The C++ programming language - Bjrane Stroustrup
     
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  8. backlinks1

    backlinks1 Junior Member

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    my library has alots of book about C++ . if you need ,pm me to get more !
     
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  9. alohacampus

    alohacampus Newbie

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    i need link to your books , send via email plz !
     
  10. backlinks1

    backlinks1 Junior Member

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    i have many books if you really need pm me ! or contact me via email !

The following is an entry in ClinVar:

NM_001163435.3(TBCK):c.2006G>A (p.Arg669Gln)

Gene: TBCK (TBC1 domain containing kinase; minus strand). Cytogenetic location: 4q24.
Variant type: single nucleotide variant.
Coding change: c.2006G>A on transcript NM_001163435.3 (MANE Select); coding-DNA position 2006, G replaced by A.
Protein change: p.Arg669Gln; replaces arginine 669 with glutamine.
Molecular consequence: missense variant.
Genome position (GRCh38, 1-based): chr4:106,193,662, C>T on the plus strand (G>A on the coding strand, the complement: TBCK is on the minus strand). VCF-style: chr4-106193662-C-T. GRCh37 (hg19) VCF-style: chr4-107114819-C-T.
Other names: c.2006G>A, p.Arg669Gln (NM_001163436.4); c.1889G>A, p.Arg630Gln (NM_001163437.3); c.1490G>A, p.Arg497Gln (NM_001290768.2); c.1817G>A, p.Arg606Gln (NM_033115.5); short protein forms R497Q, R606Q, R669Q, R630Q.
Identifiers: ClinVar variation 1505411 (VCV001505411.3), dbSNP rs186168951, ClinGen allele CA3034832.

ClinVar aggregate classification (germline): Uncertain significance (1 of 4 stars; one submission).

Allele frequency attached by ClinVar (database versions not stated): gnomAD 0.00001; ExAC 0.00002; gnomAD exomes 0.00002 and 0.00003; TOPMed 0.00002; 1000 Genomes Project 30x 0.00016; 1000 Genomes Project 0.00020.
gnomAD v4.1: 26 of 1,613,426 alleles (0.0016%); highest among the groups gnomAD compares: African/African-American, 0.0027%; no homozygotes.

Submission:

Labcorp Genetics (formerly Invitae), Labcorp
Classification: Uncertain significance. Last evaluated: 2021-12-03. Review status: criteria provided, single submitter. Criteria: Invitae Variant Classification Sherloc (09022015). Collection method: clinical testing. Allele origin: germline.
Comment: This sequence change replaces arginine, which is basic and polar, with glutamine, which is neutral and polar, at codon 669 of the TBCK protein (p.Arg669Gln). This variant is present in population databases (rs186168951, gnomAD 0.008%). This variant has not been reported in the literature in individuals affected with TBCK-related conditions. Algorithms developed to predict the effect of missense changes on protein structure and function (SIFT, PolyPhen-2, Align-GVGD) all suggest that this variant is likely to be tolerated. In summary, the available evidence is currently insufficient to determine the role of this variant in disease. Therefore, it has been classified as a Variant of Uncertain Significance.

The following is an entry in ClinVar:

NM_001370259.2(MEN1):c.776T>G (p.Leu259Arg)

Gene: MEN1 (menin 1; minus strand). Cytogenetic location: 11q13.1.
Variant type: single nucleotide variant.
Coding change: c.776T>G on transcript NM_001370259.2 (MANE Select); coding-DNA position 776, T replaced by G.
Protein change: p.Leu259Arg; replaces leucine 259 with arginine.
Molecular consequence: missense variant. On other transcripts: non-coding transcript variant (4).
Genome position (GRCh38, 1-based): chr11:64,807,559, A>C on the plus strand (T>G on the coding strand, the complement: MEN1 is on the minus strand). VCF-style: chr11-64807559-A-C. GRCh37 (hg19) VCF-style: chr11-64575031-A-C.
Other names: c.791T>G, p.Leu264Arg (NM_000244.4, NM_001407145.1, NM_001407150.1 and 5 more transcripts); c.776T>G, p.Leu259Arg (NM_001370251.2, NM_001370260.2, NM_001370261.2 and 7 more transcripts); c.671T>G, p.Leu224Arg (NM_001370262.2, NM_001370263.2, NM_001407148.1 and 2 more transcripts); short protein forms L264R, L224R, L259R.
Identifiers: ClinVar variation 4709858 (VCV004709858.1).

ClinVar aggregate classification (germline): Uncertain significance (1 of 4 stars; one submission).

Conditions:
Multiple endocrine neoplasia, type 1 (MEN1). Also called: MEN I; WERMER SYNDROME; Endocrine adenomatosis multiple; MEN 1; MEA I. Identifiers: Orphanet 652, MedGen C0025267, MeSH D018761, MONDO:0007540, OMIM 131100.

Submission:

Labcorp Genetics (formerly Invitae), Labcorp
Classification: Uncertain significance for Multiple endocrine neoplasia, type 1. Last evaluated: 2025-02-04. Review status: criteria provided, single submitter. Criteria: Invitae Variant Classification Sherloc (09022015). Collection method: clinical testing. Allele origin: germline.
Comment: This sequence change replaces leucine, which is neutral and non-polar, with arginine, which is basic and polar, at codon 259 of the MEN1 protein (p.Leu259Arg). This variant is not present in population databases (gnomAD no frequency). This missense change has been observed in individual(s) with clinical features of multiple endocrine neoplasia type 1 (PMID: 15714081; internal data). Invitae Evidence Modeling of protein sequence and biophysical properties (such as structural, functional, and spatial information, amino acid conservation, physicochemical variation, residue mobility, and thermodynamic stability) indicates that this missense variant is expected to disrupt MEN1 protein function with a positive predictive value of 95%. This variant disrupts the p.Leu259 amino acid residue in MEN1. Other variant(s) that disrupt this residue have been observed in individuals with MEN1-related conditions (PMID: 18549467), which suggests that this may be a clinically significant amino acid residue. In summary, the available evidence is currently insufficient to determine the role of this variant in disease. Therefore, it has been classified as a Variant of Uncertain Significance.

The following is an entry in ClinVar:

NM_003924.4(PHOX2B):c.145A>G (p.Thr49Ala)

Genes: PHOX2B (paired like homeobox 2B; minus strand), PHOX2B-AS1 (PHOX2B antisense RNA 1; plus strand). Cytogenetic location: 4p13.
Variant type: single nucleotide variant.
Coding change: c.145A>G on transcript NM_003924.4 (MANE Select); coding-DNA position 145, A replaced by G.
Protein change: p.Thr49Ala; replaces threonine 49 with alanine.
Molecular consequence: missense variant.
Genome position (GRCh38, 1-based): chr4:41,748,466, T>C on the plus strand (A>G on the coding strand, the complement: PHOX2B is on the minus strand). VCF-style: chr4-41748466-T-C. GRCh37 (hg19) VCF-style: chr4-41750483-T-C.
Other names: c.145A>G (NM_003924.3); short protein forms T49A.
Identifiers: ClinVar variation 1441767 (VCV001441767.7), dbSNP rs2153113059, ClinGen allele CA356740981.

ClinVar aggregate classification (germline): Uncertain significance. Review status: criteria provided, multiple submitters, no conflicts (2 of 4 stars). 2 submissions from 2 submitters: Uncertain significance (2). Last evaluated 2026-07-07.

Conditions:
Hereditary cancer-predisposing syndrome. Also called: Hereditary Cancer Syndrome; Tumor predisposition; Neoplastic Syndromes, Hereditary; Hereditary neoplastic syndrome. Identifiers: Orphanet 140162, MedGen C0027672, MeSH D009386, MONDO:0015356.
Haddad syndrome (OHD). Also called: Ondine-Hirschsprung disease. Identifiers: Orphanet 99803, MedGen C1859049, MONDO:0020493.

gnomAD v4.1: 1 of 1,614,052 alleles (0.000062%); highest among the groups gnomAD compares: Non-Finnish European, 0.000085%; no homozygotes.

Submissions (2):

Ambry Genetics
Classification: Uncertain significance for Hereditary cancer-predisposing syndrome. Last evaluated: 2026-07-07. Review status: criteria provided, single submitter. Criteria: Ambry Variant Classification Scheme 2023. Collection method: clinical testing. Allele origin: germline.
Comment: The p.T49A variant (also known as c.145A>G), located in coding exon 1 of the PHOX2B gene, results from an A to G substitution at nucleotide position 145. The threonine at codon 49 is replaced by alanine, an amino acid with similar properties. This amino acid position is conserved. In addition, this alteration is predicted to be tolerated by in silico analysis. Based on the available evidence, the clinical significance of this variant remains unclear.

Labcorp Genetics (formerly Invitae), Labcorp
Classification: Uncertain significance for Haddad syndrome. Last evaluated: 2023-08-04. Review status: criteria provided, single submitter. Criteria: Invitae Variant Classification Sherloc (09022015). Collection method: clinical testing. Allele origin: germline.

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  11. sameer5762

    sameer5762 Elite Member

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    From which country are you mate ?
     
  12. smarty12

    smarty12 BANNED BANNED

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    I like Jesse Liberty " C ++ in 21 days "
     
  13. Saad Host

    Saad Host Newbie

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    I think the Best book for C++ is let us c.
     
  14. kuahara

    kuahara Newbie

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    Personally, I liked "Programming and Problem Solving with C++" by Nell Dale and Chip Weems.


    Have used a lot of beginner level books before, but felt this was the most effective and doesn't waste a lot of time.